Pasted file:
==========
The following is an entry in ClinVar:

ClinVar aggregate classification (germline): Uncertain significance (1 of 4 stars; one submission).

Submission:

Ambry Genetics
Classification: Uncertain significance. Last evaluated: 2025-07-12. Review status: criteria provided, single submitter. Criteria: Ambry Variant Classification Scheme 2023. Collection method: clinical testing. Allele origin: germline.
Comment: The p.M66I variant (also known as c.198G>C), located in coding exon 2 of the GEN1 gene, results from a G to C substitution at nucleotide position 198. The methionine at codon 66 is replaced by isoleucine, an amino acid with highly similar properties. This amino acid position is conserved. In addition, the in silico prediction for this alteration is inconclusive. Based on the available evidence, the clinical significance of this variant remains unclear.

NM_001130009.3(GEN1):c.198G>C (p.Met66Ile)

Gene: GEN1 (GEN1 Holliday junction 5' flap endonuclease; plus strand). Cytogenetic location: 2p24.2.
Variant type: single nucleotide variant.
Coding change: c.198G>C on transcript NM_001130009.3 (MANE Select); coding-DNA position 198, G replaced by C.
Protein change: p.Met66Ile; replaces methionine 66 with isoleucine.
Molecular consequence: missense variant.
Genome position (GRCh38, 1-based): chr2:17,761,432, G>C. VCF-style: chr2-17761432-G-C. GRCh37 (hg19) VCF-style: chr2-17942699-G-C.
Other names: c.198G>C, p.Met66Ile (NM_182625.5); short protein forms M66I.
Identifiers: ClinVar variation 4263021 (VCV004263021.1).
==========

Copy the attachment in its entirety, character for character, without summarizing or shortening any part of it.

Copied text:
The following is an entry in ClinVar:

ClinVar aggregate classification (germline): Uncertain significance (1 of 4 stars; one submission).

Submission:

Ambry Genetics
Classification: Uncertain significance. Last evaluated: 2025-07-12. Review status: criteria provided, single submitter. Criteria: Ambry Variant Classification Scheme 2023. Collection method: clinical testing. Allele origin: germline.
Comment: The p.M66I variant (also known as c.198G>C), located in coding exon 2 of the GEN1 gene, results from a G to C substitution at nucleotide position 198. The methionine at codon 66 is replaced by isoleucine, an amino acid with highly similar properties. This amino acid position is conserved. In addition, the in silico prediction for this alteration is inconclusive. Based on the available evidence, the clinical significance of this variant remains unclear.

NM_001130009.3(GEN1):c.198G>C (p.Met66Ile)

Gene: GEN1 (GEN1 Holliday junction 5' flap endonuclease; plus strand). Cytogenetic location: 2p24.2.
Variant type: single nucleotide variant.
Coding change: c.198G>C on transcript NM_001130009.3 (MANE Select); coding-DNA position 198, G replaced by C.
Protein change: p.Met66Ile; replaces methionine 66 with isoleucine.
Molecular consequence: missense variant.
Genome position (GRCh38, 1-based): chr2:17,761,432, G>C. VCF-style: chr2-17761432-G-C. GRCh37 (hg19) VCF-style: chr2-17942699-G-C.
Other names: c.198G>C, p.Met66Ile (NM_182625.5); short protein forms M66I.
Identifiers: ClinVar variation 4263021 (VCV004263021.1).